Utah Utes basketball: Utes getting ready for season nice and early
Laura Seitz, Deseret News
SALT LAKE CITY — New coach Larry Krystkowiak has brought a lot of changes this year to the University of Utah basketball program, one of which is early-morning practices.
Rather than the traditional mid- or late-afternoon practices, the Utes are up at the crack of dawn and on the practice floor by 7 a.m. Most practices run 21/2 hours and then it's off to class.
Krystkowiak acknowledges that it's partly selfish because he's a morning person who gets up at 5 or 5:30 a.m. But he also believes it helps his team in a variety of ways.
"We come in without any distractions and feel great," he says. "When this is over, these guys have time to go to class or study and after dinner have time on their hands. I think it's real productive. One of our sayings for this year, is 'getting our work done early,' so we're practicing what we preach with that too. Get your work done and enjoy the rest of the day."
Krystkowiak employed early-morning practices when he coached at Montana and in the CBA, but said "it didn't work real well in the NBA because we had a lot of 3 a.m. flights when we were getting in."
Another positive for the early starts is the lack of conflicts with the Utah women's team or other students on campus.
"It's not like we're fighting for the gym with anybody else at 6 or 7 in the morning," says the Utes' first-year coach.
The players seem to be buying in to the early starts.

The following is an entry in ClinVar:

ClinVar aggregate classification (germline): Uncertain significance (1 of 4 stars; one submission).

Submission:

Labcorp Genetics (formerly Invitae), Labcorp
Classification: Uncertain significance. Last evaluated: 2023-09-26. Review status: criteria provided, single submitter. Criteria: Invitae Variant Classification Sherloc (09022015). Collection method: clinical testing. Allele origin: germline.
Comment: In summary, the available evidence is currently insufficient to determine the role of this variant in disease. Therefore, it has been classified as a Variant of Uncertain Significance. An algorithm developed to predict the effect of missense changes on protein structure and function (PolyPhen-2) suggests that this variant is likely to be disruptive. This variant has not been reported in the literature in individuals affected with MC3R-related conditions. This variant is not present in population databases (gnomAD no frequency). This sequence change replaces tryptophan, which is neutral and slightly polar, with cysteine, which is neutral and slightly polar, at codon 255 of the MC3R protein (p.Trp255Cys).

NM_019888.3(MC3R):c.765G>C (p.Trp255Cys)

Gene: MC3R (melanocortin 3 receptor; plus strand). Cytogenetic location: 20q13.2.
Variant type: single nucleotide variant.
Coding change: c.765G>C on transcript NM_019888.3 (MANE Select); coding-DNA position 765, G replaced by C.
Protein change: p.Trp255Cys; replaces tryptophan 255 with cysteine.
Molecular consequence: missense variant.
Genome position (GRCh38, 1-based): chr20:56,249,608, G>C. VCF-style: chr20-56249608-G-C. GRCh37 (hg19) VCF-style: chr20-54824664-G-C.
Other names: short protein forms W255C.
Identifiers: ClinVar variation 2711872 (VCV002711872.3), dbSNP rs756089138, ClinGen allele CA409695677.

For senior David Foster, the only player to have played under both Ray Giacoletti and Jim Boylen, it's a big change. In the past, the only time the Utes had early practices was when the coach was upset with the team's play and got them up early.
"They're tough, but I believe it helps us become more disciplined. It's our choice whether to bring energy or leave it at home," says Foster. "I think a big reason we have these early-morning practices is to build our character."
"It's good because it helps us go harder," says Kareem Storey, a freshman guard out of Baltimore. "When our minds are tired, that's when the mental toughness comes in. Just jumping out of bed and coming straight to practice, it helps you lock in and stay focused."
Because of the practice schedule, players don't start classes until after 10 a.m. and most are done by 2 p.m., although some take night classes as well.
SCRIMMAGE WEDNESDAY: The public can get its first look at this year's Ute team tonight at the Huntsman Center for the Red-White Scrimmage, which will begin at 6 p.m.
Krystkowiak said the coaches will divide up the team after a "draft" and that the two teams will scrimmage like a regular game with officials.
The first 2,000 fans in attendance will receive a free autographed poster of the team and, following the scrimmage, the team will hold a private event for season-ticket holders.
"It's a chance to go through some of our pre-game ideas that we haven't been able to do and put the guys in a game environment with referees," Krystkowiak said. "Then we'll break down the film that evening and watch film the next morning. There's probably as much value in that as anything."
WHITTLING IT DOWN: Krystkowiak still declines to name names as to who might be in his playing rotation this year.
Obviously, the four returning players — Foster, Jason Washburn, Chris Hines and Josh Watkins — will have the inside track to playing time. Krystkowiak said different players shine each day, but he did say certain players are earning more time.
"We've whittled it down to eight or 10," he said. "We've found some guys who can play, it's safe to say. But there's some competitive guys and I wouldn't be a bit surprised to see a couple walk-ons play some minutes. It's been real competitive."
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